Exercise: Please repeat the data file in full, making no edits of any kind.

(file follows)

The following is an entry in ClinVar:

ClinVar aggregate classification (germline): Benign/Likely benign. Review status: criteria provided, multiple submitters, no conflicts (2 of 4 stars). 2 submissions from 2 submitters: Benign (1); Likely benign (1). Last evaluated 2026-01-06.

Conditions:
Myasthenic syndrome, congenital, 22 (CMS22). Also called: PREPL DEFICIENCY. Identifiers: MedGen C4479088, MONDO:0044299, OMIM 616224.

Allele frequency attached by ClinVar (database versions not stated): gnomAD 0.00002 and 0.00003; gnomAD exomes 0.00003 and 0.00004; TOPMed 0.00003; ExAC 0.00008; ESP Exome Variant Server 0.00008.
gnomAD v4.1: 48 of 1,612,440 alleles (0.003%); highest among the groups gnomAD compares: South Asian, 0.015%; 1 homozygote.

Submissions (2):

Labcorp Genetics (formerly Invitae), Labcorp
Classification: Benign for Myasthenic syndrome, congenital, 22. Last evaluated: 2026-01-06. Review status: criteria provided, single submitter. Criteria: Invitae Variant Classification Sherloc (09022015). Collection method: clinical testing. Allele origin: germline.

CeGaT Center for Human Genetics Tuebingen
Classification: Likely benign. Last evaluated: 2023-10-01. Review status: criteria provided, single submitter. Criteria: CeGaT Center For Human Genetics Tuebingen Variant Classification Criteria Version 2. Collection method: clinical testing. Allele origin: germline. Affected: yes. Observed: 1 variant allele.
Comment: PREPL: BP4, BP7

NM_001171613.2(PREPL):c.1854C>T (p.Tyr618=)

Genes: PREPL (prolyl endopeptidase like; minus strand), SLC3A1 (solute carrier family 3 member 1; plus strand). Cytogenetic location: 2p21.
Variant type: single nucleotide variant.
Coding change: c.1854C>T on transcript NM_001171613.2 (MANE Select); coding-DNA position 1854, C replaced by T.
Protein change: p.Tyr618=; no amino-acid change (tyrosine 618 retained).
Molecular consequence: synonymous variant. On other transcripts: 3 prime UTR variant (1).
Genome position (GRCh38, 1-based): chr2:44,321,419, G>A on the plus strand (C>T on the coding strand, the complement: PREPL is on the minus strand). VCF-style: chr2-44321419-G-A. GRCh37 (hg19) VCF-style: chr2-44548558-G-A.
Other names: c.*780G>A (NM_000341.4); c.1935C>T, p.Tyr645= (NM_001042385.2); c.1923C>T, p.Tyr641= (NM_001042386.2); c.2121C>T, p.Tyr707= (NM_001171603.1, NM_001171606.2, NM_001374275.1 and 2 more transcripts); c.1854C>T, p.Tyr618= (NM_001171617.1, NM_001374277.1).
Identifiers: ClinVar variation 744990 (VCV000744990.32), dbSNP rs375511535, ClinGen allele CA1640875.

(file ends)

The following is an entry in ClinVar:

ClinVar aggregate classification (germline): Benign/Likely benign. Review status: criteria provided, multiple submitters, no conflicts (2 of 4 stars). 2 submissions from 2 submitters: Benign (1); Likely benign (1). Last evaluated 2026-01-06.

Conditions:
Myasthenic syndrome, congenital, 22 (CMS22). Also called: PREPL DEFICIENCY. Identifiers: MedGen C4479088, MONDO:0044299, OMIM 616224.

Allele frequency attached by ClinVar (database versions not stated): gnomAD 0.00002 and 0.00003; gnomAD exomes 0.00003 and 0.00004; TOPMed 0.00003; ExAC 0.00008; ESP Exome Variant Server 0.00008.
gnomAD v4.1: 48 of 1,612,440 alleles (0.003%); highest among the groups gnomAD compares: South Asian, 0.015%; 1 homozygote.

Submissions (2):

Labcorp Genetics (formerly Invitae), Labcorp
Classification: Benign for Myasthenic syndrome, congenital, 22. Last evaluated: 2026-01-06. Review status: criteria provided, single submitter. Criteria: Invitae Variant Classification Sherloc (09022015). Collection method: clinical testing. Allele origin: germline.

CeGaT Center for Human Genetics Tuebingen
Classification: Likely benign. Last evaluated: 2023-10-01. Review status: criteria provided, single submitter. Criteria: CeGaT Center For Human Genetics Tuebingen Variant Classification Criteria Version 2. Collection method: clinical testing. Allele origin: germline. Affected: yes. Observed: 1 variant allele.
Comment: PREPL: BP4, BP7

NM_001171613.2(PREPL):c.1854C>T (p.Tyr618=)

Genes: PREPL (prolyl endopeptidase like; minus strand), SLC3A1 (solute carrier family 3 member 1; plus strand). Cytogenetic location: 2p21.
Variant type: single nucleotide variant.
Coding change: c.1854C>T on transcript NM_001171613.2 (MANE Select); coding-DNA position 1854, C replaced by T.
Protein change: p.Tyr618=; no amino-acid change (tyrosine 618 retained).
Molecular consequence: synonymous variant. On other transcripts: 3 prime UTR variant (1).
Genome position (GRCh38, 1-based): chr2:44,321,419, G>A on the plus strand (C>T on the coding strand, the complement: PREPL is on the minus strand). VCF-style: chr2-44321419-G-A. GRCh37 (hg19) VCF-style: chr2-44548558-G-A.
Other names: c.*780G>A (NM_000341.4); c.1935C>T, p.Tyr645= (NM_001042385.2); c.1923C>T, p.Tyr641= (NM_001042386.2); c.2121C>T, p.Tyr707= (NM_001171603.1, NM_001171606.2, NM_001374275.1 and 2 more transcripts); c.1854C>T, p.Tyr618= (NM_001171617.1, NM_001374277.1).
Identifiers: ClinVar variation 744990 (VCV000744990.32), dbSNP rs375511535, ClinGen allele CA1640875.